Technologies

Food & Supplements

Most Recent Inventions

Method to Convert Whey Waste into Monosaccharides and Other Valuable Products

UW–Madison researchers have developed a new catalytic approach for the conversion of lactose-rich dairy streams into whey protein, monosaccharides (glucose/galactose syrup) and water. The method includes the following steps:

First, the dairy waste stream undergoes ultrafiltration to separate it into retentate and permeate fractions. The smaller retentate stream goes through a standard protein extraction process to produce whey protein. The permeate (lactose stream) passes through a bed of activated carbon before being sent to the hydrolysis reactor. Activated carbon pretreatment removes 40 percent of the nitrogen-containing species that are responsible for undesired side reactions during the acid hydrolysis step. The ions are removed by a priority technology.

Hydrolysis is performed with either mineral acids or solid acid catalysts. The stream leaving the hydrolysis reactor is filtered with activated carbon to remove any solids and unwanted side products and then evaporated to make glucose/galactose syrup (see Figure 1 below).
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Creating ‘Designer’ Yeast Hybrids for Brewing and More

UW–Madison researchers have developed HyPr, a simple and efficient method for generating synthetic Saccharomyces hybrids without sporulation or modification of the nuclear genome.

Specifically, using the new method, induction of HO endonuclease expression by a promoter in two diploid cultures, followed by co-culture and subsequent double-drug selection, will produce hybrids at a rate approaching 1 out of 1,000 cells plated. Plasmids can then be easily cured or spontaneously lost to produce strains without genome modifications.

The resulting strains can be rapidly screened for plasmid loss, opening an efficient route towards meeting the Generally Recognized as Safe (GRAS) standards of the U.S. Department of Agriculture and FDA.
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Improving Storage Life of Meat Substitutes

UW–Madison researchers have developed the use of certain natural substances to prevent oxidation of plant hemoglobin (Hb) and prolong the shelf life of meat substitutes. Their method includes specific concentrations of small molecules that react with plant heme proteins to reduce spoilage.

For example, the selected small molecule fits in the distal heme pocket of the plant Hb and will bind to the iron atom of the heme moiety. This results in better color stability and allows the meat analog to retain a red color mimicking raw hamburger. This binding to the heme-iron will also likely prevent oxidation of lipids, thereby protecting the flavor of the product during refrigerated and frozen storage.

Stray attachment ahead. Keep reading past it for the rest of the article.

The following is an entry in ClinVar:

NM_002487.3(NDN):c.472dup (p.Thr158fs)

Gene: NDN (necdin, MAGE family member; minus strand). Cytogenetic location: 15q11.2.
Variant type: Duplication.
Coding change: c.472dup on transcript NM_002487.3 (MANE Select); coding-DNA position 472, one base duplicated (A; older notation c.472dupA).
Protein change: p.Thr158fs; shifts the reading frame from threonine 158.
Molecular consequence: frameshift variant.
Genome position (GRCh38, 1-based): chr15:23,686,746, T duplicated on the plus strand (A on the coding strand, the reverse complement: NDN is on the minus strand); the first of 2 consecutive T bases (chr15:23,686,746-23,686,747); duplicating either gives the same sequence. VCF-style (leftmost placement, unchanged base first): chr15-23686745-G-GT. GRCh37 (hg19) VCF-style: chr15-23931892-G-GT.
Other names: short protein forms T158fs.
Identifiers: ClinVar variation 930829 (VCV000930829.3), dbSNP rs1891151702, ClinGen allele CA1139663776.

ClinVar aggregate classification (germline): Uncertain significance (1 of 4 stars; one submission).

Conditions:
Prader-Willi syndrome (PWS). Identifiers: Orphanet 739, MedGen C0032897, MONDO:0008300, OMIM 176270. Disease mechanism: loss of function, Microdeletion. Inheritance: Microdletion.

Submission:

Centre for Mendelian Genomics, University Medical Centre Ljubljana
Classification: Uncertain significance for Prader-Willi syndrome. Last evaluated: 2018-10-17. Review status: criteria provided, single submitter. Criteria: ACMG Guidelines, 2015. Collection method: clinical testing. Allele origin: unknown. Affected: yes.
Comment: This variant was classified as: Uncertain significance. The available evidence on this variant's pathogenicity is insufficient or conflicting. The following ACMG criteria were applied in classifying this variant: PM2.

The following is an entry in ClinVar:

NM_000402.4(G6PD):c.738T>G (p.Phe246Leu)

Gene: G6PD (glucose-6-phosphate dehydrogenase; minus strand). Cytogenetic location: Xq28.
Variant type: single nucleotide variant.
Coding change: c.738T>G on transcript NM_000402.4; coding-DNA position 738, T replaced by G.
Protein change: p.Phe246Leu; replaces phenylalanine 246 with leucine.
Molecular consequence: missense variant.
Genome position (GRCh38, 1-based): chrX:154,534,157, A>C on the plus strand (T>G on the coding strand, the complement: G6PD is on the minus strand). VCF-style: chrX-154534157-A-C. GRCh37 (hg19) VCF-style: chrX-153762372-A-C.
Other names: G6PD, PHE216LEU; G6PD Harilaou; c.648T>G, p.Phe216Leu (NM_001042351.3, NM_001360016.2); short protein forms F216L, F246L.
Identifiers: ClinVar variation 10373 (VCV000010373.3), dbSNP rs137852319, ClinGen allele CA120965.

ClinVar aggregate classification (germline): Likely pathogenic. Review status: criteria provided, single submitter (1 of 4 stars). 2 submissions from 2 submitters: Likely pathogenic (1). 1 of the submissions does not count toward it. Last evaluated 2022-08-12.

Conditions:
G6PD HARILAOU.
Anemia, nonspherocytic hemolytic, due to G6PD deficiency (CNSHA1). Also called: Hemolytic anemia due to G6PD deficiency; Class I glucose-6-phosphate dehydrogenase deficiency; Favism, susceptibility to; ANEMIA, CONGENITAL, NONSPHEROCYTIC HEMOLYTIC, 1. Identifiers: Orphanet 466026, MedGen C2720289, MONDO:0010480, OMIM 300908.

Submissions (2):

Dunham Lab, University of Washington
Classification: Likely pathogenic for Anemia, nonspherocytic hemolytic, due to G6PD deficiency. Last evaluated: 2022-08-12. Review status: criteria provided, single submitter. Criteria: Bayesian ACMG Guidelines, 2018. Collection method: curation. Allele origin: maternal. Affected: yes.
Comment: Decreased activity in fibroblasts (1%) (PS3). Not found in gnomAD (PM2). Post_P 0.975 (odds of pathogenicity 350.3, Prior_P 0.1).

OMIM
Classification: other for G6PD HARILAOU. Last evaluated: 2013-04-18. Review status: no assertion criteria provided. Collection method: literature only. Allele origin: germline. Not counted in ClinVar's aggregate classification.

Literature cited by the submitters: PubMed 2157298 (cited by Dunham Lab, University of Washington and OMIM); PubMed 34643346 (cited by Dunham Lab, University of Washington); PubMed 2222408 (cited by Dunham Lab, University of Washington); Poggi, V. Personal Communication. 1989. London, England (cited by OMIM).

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“Natural” Antioxidants Prolong Storage Life of Meat

UW–Madison researchers have discovered an unexpected synergy between phospholipase A2 (PLA2) and rosemary extract, which can be used in combination to prolong the storage life of virtually any meat – including fish, fowl, pork and red meat as well as vegetarian meat analogs containing added protein heme. Even at very low concentrations (i.e., half the amount of rosemary used commercially today), the combination may inhibit lipid oxidation in all types of raw meat products.
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Most Recent Patents

Food & Drug Safety: Time-Temperature Indicator for Perishables

UW–Madison researchers have developed nanoreactors that can detect exposure of a perishable good to an undesired temperature. The device comprises a metal precursor in a stabilizing carrier such as gelatin or chitosan. Upon exposure to heat, the metal precursor forms nanoparticles that can be detected visually or spectroscopically by a change in color, peak wavelength or peak absorbance, as well as the size, number or shape of the nanoparticles that form. The nanoreactors could be applied to product packaging and ‘switched on’ to begin temperature tracking.
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Safer, More Satisfying Beverage Standards for Swallowing Disorder

UW–Madison researchers have developed the first objective criteria that can be used to produce safe and palatable beverages for dysphagia patients.

The researchers asked patient panels to test numerous fluids and rate attributes such as stickiness and mouth coating. Using this feedback, the researchers were able to define a set of standards based on several properties, including apparent viscosity, consistency and flow.
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Non-Toxic Clostridium Botulinum Strains for Assessing Botulinal Food Safety

UW-Madison researchers have developed stable, mutant strains of C. botulinum in which the botulinal neurotoxin gene has been inactivated.  These strains could be used for challenge studies to validate different food processing conditions and testing new food formulations.
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